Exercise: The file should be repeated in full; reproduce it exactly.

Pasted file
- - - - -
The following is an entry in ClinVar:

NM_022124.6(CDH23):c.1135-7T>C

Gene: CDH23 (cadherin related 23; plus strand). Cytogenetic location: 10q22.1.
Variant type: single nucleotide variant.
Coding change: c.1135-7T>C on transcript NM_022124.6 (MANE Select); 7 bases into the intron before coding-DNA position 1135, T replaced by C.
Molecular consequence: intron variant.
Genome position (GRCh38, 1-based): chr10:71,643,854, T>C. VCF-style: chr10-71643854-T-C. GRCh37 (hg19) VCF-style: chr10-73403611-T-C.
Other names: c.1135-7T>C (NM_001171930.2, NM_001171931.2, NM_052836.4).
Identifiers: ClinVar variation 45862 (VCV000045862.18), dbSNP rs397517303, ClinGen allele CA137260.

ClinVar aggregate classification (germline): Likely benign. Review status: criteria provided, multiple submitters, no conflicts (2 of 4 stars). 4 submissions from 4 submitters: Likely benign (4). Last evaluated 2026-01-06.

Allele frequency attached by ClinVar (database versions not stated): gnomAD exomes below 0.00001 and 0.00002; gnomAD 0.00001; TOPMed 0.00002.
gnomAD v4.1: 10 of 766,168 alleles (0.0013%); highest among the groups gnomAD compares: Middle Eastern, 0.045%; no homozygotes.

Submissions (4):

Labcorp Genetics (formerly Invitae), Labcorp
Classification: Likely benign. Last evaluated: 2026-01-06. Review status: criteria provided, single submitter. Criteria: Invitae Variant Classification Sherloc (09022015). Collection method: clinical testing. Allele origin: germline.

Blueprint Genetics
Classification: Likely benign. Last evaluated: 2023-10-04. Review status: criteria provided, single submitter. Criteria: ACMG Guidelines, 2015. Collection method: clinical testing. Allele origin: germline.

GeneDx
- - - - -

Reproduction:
The following is an entry in ClinVar:

NM_022124.6(CDH23):c.1135-7T>C

Gene: CDH23 (cadherin related 23; plus strand). Cytogenetic location: 10q22.1.
Variant type: single nucleotide variant.
Coding change: c.1135-7T>C on transcript NM_022124.6 (MANE Select); 7 bases into the intron before coding-DNA position 1135, T replaced by C.
Molecular consequence: intron variant.
Genome position (GRCh38, 1-based): chr10:71,643,854, T>C. VCF-style: chr10-71643854-T-C. GRCh37 (hg19) VCF-style: chr10-73403611-T-C.
Other names: c.1135-7T>C (NM_001171930.2, NM_001171931.2, NM_052836.4).
Identifiers: ClinVar variation 45862 (VCV000045862.18), dbSNP rs397517303, ClinGen allele CA137260.

ClinVar aggregate classification (germline): Likely benign. Review status: criteria provided, multiple submitters, no conflicts (2 of 4 stars). 4 submissions from 4 submitters: Likely benign (4). Last evaluated 2026-01-06.

Allele frequency attached by ClinVar (database versions not stated): gnomAD exomes below 0.00001 and 0.00002; gnomAD 0.00001; TOPMed 0.00002.
gnomAD v4.1: 10 of 766,168 alleles (0.0013%); highest among the groups gnomAD compares: Middle Eastern, 0.045%; no homozygotes.

Submissions (4):

Labcorp Genetics (formerly Invitae), Labcorp
Classification: Likely benign. Last evaluated: 2026-01-06. Review status: criteria provided, single submitter. Criteria: Invitae Variant Classification Sherloc (09022015). Collection method: clinical testing. Allele origin: germline.

Blueprint Genetics
Classification: Likely benign. Last evaluated: 2023-10-04. Review status: criteria provided, single submitter. Criteria: ACMG Guidelines, 2015. Collection method: clinical testing. Allele origin: germline.

GeneDx